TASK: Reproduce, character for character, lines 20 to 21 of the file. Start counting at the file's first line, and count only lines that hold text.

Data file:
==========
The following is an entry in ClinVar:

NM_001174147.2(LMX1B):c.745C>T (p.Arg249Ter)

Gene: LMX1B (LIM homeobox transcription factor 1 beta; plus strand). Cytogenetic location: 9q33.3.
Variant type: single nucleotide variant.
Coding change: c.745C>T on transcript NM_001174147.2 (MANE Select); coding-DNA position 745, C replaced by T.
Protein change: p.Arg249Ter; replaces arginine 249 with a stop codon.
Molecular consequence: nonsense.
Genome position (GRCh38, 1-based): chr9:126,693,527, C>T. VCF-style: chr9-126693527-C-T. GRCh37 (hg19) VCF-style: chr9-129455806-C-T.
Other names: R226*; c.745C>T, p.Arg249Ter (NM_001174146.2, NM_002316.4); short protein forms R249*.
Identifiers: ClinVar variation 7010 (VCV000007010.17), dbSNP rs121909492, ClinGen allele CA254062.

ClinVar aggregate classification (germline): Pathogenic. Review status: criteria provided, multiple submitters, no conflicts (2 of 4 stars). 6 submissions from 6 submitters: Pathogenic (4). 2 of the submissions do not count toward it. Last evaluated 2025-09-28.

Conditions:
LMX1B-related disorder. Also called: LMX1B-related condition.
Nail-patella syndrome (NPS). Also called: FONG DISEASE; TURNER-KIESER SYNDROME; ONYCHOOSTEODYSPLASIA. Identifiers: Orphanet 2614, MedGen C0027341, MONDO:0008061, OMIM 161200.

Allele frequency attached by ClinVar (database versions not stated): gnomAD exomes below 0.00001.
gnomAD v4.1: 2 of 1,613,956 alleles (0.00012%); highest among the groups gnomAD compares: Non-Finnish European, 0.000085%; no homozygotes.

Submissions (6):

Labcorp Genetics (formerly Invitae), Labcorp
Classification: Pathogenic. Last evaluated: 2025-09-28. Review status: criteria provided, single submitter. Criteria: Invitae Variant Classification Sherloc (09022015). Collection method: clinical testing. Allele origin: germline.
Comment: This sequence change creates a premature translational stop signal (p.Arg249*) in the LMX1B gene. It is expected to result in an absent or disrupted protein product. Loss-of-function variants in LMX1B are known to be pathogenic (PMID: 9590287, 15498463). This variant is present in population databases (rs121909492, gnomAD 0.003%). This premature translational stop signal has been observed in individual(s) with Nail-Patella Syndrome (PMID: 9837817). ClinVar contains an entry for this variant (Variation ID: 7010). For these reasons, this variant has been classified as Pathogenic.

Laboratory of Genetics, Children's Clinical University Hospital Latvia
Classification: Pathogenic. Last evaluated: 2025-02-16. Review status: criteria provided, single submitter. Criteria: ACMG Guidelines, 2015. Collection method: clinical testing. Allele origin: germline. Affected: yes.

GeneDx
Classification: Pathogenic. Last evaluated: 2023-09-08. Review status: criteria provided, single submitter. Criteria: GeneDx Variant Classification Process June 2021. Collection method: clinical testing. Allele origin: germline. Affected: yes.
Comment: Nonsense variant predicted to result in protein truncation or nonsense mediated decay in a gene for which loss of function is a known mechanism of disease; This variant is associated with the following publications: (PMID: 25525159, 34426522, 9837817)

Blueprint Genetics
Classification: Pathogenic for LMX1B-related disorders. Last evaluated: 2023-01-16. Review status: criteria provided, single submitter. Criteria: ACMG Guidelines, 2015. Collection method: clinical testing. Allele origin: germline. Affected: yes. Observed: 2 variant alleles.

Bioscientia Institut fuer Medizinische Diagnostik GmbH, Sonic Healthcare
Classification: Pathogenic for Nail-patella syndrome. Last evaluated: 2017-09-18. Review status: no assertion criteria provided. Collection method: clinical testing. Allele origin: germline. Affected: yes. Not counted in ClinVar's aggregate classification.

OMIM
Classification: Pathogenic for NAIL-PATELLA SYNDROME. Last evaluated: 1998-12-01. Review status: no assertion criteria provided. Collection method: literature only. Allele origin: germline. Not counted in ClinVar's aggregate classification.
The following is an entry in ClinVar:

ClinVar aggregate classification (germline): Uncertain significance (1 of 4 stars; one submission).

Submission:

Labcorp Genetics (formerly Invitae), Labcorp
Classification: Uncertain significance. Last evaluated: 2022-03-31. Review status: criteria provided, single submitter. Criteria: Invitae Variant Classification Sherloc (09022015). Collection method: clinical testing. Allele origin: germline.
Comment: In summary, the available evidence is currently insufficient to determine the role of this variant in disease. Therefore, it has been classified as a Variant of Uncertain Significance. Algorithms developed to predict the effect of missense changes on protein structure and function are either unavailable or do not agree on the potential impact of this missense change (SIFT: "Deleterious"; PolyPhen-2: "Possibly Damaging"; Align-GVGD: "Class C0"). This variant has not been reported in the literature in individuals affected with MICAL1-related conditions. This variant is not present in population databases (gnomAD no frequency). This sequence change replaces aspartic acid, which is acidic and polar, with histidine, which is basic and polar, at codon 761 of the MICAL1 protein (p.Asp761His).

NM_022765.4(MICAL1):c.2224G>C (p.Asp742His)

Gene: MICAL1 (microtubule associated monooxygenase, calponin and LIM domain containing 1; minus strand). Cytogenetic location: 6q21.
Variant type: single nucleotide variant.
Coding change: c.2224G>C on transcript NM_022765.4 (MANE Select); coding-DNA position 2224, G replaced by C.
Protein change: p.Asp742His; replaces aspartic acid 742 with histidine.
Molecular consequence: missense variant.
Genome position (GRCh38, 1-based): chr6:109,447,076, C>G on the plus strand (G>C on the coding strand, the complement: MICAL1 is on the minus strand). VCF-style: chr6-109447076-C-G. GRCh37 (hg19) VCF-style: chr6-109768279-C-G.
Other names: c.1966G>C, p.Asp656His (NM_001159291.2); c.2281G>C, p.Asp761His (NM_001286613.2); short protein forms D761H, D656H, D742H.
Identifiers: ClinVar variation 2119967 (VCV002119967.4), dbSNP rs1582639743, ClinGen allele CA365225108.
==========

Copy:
Comment: This sequence change creates a premature translational stop signal (p.Arg249*) in the LMX1B gene. It is expected to result in an absent or disrupted protein product. Loss-of-function variants in LMX1B are known to be pathogenic (PMID: 9590287, 15498463). This variant is present in population databases (rs121909492, gnomAD 0.003%). This premature translational stop signal has been observed in individual(s) with Nail-Patella Syndrome (PMID: 9837817). ClinVar contains an entry for this variant (Variation ID: 7010). For these reasons, this variant has been classified as Pathogenic.

Laboratory of Genetics, Children's Clinical University Hospital Latvia